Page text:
Shakedown: Hawaii is the over-the-top follow up to Retro City Rampage, which was a parody of 80’s and 90’s pop culture in the style of the original Grand Theft Auto games. That spirit is definitely present here in Shakedown, but while it comes from that influence this game is an entirely different beast, bringing the world itself into the modern-age while keeping the retro vibes when it comes to audio and visuals.
In Shakedown: Hawaii, you play as a CEO who is down on his luck and in need of funds fast. By making important changes to your owned businesses, purchasing new ones and “shaking down” local stores so that they pay you a portion of income, you slowly but surely take over the island in order to reap the financial benefits. You play as someone who is genuinely an asshole CEO trying to steal money in any way possible, including through quite literal means. This is refreshing and entertaining, and I was constantly amused by the ridiculous ideas to make money off the unwashed masses.
References to capitalism in the modern world are frequent and often hilarious; early on, you start investing in VR companies, but as the fad quickly wears off you begin to pivot and experiment with AR instead. You’ll see an opportunity to create a protein drink that is intentionally made from nothing good, and change the amount of liquid in your cola companies bottles to cut costs and fool the consumer. Missions are short, sharp and simple, drip-feeding mechanics early and frequently until you can properly build your evil empire.
This kind of gameplay with short missions all involving destruction of some kind has the potential to get repetitive, but Shakedown impressed me with how much it changes things up, and how silly it is in practice. For example, shaking down a shop could mean smashing things with a baseball bat, but to shakedown the local Go Kart rink you have to jump in a kart and drive through the course causing chaos. Another store was prepared for a jerk like me and released a trap door that left me in a basement, having to find a way out.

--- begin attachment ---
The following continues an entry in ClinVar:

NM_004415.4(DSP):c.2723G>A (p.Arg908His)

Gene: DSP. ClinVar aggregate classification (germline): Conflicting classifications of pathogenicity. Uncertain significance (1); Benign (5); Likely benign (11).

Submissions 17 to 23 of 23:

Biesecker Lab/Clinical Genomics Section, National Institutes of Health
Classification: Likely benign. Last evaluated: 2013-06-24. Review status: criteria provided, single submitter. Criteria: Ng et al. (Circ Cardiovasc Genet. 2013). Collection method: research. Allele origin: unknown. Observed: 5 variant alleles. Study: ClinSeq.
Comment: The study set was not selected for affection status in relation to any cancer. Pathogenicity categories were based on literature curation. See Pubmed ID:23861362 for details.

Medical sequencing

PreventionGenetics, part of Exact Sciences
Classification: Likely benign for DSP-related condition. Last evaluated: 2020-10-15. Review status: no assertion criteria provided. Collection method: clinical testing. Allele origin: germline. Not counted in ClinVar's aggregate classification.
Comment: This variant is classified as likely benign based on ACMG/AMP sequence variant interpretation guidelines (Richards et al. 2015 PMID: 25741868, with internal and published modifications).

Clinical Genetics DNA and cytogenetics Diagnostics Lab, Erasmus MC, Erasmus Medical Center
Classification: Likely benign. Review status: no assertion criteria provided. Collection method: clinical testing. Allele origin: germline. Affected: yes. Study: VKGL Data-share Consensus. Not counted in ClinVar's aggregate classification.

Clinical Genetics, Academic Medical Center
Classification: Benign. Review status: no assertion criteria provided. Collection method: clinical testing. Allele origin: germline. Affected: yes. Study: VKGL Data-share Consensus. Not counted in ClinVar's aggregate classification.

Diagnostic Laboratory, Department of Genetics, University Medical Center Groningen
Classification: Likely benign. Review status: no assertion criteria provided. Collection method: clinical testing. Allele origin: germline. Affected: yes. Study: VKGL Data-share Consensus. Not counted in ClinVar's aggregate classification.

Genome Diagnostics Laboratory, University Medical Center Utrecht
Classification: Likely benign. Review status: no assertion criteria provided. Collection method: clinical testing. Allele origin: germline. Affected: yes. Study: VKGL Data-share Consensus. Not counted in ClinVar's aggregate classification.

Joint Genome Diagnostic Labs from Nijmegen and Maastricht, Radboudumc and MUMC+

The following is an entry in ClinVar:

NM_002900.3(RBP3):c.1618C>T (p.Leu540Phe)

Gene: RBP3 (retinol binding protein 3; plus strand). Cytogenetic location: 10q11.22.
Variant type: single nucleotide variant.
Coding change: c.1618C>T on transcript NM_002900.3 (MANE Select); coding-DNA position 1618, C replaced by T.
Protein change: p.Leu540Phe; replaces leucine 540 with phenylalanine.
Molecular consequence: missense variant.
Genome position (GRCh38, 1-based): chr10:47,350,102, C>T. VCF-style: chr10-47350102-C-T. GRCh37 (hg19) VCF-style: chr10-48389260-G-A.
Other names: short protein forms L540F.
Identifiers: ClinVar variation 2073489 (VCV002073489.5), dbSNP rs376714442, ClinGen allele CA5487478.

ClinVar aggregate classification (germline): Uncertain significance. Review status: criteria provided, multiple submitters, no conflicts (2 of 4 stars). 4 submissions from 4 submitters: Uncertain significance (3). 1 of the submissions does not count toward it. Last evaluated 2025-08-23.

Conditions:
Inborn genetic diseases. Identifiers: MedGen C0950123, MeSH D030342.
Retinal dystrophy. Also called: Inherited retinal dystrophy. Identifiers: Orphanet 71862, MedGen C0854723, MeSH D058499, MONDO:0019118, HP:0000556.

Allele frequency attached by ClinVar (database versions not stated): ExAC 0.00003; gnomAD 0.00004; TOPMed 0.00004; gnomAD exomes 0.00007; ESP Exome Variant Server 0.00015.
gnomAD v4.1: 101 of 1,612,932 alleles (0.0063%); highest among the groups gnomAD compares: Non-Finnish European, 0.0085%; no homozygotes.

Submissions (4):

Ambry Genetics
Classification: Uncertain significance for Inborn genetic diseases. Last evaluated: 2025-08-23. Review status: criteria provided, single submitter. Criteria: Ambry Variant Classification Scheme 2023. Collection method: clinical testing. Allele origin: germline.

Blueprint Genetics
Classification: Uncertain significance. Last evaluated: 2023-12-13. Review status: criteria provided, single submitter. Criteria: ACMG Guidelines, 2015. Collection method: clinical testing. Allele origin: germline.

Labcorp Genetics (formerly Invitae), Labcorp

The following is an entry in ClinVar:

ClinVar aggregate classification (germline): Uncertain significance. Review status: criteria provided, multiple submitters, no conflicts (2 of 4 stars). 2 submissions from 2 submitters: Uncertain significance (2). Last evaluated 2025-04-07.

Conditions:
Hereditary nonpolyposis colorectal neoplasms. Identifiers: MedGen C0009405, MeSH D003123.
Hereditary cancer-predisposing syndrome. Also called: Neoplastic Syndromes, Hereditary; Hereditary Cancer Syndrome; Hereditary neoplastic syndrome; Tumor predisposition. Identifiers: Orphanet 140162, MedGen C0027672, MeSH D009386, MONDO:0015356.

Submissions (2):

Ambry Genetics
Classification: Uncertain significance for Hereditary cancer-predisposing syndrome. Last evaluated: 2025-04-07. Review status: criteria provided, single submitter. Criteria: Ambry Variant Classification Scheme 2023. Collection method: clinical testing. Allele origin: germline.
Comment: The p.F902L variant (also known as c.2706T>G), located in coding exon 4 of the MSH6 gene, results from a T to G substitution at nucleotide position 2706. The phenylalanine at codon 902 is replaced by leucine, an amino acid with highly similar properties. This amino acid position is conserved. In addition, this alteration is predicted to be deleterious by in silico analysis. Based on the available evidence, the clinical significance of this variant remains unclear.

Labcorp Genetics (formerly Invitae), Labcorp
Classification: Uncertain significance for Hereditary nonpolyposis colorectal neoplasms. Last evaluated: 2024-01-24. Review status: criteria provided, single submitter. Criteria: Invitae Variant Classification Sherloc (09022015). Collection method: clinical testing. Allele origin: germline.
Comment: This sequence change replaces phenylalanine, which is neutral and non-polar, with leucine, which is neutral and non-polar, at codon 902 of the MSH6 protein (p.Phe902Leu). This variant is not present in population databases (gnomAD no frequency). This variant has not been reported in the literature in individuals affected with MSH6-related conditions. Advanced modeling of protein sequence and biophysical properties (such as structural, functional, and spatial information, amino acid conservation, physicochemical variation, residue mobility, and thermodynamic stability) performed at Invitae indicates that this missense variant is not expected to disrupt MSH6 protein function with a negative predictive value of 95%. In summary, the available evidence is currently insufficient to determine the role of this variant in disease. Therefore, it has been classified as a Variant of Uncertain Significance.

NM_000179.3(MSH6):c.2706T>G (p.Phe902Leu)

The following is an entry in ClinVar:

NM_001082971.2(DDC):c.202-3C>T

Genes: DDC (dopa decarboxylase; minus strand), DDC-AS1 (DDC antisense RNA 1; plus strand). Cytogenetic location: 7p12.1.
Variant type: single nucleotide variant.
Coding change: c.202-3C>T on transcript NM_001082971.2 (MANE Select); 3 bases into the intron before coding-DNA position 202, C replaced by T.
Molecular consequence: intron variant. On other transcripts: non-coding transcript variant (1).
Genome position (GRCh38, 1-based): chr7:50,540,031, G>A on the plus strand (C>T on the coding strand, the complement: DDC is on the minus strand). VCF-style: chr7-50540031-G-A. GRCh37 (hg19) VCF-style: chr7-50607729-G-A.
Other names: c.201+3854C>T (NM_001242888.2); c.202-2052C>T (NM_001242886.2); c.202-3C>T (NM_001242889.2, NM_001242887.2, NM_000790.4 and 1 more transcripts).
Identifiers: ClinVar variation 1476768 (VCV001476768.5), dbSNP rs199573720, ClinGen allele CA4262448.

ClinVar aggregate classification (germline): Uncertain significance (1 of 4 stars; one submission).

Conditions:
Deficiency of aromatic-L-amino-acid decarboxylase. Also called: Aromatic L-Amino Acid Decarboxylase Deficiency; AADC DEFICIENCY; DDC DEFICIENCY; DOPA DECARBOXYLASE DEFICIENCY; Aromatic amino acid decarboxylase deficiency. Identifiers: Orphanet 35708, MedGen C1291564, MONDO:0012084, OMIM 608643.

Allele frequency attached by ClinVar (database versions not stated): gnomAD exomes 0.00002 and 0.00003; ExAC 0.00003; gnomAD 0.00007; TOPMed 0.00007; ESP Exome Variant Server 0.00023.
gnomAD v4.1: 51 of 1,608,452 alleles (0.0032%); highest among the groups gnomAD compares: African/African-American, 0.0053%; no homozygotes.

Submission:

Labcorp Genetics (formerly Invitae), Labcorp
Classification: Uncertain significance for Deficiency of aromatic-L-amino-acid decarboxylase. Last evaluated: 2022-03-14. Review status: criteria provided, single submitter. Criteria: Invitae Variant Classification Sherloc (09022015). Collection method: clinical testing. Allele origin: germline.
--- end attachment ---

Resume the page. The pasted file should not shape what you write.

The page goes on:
One particular mission also included a woman who, on a show similar to A Current Affair, blamed my soda company for her husband leaving her. I had to find her and take her to where her husband was having an affair with another woman to show that her claims were false and that it was infidelity destroying her marriage, not my companies beverage. These diversions, along with the missions where you play as your rebellious son or a travelling rogue helping you find ingredients and intel from other countries, which highlights the surprisingly slick shooting mechanics. It always keeps things fresh, funny and moving along at a blistering pace.
The game uses a 16-bit aesthetic that is incredibly detailed and colourful, very well-suited to the various kinds of chaos you’ll be causing on the streets. There’s plenty of time to run around wreaking havoc and chipping away at activities, earning more and more income, slowly taking over. There are no moments of loading screens and cut-scenes are also easily skippable so it’s very friendly for handheld play on the Switch in particular, with a bunch of short-burst madness you can enjoy.
I didn’t expect to love Shakedown: Hawaii, but I have absolutely fallen for it. It’s zany, over-the-top, full of mindless destruction and operates at such a fast pace that I often saw hours fly by before I realised it. VBlank Entertainment have done an excellent job of pumping variety and humor into this game, making it a tempting diversion from a lot of the more serious titles on the market.
Shakedown: Hawaii is available now for PS4, PC and Nintendo Switch (…and PS Vita! Yes!).